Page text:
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Brief challenges laws discriminating against gay and lesbian veterans

WASHINGTON -- A law firm that is part of the challenge against California’s Proposition 8 today filed a “friend of the court” brief on behalf of a coalition of national veterans’ service organizations asking the court to strike down laws discriminating against gay and lesbian veterans.

Gibson, Dunn & Crutcher LLP filed an amicus curiae brief in the U.S. Court of Appeals for Veterans Claims arguing that laws denying gay and lesbian veterans the spousal benefits they have earned, and which Congress has determined are necessary to support their families, “serve[] only to discriminate against gay and lesbian veterans” and “must be struck down as unconstitutional.”

The brief was filed on behalf of the Vietnam Veterans of America, the Servicemembers Legal Defense Network, the Service Women’s Action Network, the Connecticut Veterans Legal Center, Vets4Vets, and the Iraq and Afghanistan Veterans of America.

The case, Cardona v. Shinseki, Vet. App. No. 11-3803, was initiated by a lesbian veteran, Carmen J. Cardona, who was denied a spousal increase in her veterans’ disability benefits after she legally married her wife under the laws of the State of Connecticut.

“It is shameful that our nation denies its gay and lesbian veterans the benefits they have sacrificed to attain and are rightly entitled to,” Gibson Dunn partner Joel M. Cohen said. “We proudly represent a chorus of national veterans’ service organizations asking that the court strike down the discriminatory laws that prevent our nation’s veterans from receiving equal treatment under the law.”

The brief traces the legislative history of the statutes animating the Department of Veterans Affairs denial of spousal benefits to gay and lesbian veterans, focusing on 38 U.S.C. § 101(31), which defines a “spouse” for veterans’ benefits purposes as “a person of the opposite sex who is a wife or husband.” Notwithstanding this language, amici argue that the statute’s legislative history “reflects a broad commitment to equality and the provision of benefits to improve the lives of all veterans” and therefore should not “be given the perverse effect of advancing inequality by excluding veterans and their spouses from benefits based solely on their sexual orientation.”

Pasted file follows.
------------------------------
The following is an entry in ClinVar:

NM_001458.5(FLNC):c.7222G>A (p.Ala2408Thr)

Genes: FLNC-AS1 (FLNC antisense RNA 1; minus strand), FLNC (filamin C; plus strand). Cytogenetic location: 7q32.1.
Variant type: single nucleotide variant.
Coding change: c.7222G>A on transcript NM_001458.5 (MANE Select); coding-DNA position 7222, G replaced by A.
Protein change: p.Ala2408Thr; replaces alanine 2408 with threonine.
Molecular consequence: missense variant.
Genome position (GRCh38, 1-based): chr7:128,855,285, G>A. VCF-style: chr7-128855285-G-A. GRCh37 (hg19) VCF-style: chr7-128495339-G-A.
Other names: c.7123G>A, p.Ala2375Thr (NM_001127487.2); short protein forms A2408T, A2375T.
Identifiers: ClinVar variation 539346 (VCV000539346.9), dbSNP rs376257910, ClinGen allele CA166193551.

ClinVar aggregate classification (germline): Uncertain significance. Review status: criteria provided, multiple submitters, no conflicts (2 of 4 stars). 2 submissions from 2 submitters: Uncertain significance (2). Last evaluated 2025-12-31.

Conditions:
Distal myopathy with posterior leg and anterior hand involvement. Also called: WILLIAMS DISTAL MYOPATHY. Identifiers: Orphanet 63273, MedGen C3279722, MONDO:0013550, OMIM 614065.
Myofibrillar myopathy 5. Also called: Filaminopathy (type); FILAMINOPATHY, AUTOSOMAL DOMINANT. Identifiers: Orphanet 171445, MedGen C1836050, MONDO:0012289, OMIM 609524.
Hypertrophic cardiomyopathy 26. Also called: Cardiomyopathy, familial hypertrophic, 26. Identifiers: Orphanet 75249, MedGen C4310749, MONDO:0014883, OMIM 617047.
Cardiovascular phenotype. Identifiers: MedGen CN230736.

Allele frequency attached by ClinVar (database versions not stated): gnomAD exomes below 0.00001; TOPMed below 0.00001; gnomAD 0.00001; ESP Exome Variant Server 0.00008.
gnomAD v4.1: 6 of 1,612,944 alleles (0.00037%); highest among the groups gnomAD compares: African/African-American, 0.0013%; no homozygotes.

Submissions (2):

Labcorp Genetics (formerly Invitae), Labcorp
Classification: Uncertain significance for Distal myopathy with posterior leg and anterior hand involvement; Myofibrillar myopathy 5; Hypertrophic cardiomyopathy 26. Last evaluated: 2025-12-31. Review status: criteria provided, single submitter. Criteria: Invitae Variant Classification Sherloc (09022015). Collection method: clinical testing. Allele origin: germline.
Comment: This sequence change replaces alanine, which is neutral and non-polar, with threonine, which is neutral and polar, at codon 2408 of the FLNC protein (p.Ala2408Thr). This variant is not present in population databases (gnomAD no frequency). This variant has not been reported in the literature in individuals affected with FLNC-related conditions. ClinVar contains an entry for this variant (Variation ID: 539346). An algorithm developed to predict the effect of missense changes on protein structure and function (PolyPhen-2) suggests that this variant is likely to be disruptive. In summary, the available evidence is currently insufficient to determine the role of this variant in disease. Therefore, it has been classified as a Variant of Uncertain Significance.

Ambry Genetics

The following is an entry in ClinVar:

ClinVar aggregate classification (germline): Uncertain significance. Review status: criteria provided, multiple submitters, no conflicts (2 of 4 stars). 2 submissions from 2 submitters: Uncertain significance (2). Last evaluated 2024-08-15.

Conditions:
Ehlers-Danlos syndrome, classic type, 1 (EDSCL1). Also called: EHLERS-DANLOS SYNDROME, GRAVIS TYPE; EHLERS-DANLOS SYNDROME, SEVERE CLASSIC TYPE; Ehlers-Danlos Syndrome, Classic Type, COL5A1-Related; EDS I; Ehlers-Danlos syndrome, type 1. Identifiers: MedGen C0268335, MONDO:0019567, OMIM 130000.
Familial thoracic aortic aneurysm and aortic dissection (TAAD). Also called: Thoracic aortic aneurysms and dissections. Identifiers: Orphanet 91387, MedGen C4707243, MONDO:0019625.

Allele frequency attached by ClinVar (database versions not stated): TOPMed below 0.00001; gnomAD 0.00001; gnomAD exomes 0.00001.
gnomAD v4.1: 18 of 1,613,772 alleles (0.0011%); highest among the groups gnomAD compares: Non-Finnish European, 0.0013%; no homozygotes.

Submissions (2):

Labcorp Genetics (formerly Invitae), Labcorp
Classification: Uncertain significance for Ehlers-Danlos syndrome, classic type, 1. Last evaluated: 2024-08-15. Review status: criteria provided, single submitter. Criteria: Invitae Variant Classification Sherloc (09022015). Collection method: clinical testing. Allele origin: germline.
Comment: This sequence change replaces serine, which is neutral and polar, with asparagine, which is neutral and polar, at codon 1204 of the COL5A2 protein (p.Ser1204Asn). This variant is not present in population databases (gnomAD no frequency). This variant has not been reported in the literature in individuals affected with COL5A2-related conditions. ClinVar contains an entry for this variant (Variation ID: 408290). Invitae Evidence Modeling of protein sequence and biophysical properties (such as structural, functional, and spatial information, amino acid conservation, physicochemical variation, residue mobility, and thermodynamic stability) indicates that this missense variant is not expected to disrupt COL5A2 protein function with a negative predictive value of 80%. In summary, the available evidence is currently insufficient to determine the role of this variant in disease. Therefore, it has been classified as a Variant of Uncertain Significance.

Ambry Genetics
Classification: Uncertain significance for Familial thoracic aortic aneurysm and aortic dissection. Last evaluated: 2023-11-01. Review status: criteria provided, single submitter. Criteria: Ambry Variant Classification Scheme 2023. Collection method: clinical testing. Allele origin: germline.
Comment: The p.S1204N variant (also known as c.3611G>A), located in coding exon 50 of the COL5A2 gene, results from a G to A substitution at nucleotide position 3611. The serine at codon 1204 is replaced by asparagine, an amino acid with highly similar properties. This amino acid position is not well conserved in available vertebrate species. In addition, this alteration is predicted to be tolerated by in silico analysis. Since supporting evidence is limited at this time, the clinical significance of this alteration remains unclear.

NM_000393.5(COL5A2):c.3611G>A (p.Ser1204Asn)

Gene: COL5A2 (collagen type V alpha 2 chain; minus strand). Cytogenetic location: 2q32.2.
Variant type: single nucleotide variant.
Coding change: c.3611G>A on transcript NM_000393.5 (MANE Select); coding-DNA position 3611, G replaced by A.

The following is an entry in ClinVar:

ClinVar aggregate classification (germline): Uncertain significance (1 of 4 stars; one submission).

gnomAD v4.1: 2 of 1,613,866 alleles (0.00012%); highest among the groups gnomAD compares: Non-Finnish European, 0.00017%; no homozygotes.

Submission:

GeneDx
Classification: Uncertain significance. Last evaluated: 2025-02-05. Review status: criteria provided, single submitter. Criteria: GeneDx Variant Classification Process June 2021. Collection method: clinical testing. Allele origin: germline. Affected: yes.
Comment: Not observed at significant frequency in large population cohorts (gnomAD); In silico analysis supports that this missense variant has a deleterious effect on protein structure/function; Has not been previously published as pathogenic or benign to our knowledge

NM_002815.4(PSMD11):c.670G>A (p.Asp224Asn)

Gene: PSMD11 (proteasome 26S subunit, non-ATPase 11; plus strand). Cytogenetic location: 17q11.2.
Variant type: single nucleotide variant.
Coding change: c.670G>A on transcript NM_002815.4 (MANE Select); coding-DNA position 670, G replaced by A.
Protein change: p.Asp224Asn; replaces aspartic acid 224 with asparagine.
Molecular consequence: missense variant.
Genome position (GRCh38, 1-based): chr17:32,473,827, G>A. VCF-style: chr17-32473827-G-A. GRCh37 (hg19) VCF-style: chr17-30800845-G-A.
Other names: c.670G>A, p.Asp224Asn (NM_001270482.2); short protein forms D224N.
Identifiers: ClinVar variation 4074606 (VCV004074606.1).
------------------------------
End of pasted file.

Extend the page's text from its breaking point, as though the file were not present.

“To prevail in this case, the Government must establish that there is a constitutionally sufficient interest underpinning the Spouse Definition’s discriminatory treatment of gay and lesbian veterans,” the brief states.

Urging that the statutes are subject to heightened scrutiny, amici argue that the statutes would fail even under rational basis review. It concludes that “because the ban on spousal benefits is inconsistent with the statutory purpose of veterans’ benefits laws, and serves only to discriminate against gay and lesbian veterans, the Spouse Definition must be struck down as unconstitutional.”

The Gibson Dunn team is comprised of Joel M. Cohen, Enrique A. Monagas, Aimee M. Halbert, and Anjali Srinivasan.

“Service Women’s Action Network is honored to participate in the amicus curiae brief filing in Cardona v. Shinseki. We support Ms. Cardona’s claim for spousal increase in her veterans’ disability benefits following her marriage in Connecticut,” said Anu Bhagwati, executive director of Service Women’s Action Network and former Marine Corps captain.

“Service women were disproportionately impacted under ‘Don’t Ask, Don’t Tell’ and it is disheartening to see women still experiencing systematic discrimination even after repeal. The Cardona case illustrates that there is still tremendous work to be done to end discrimination against LGBT service members and veterans.”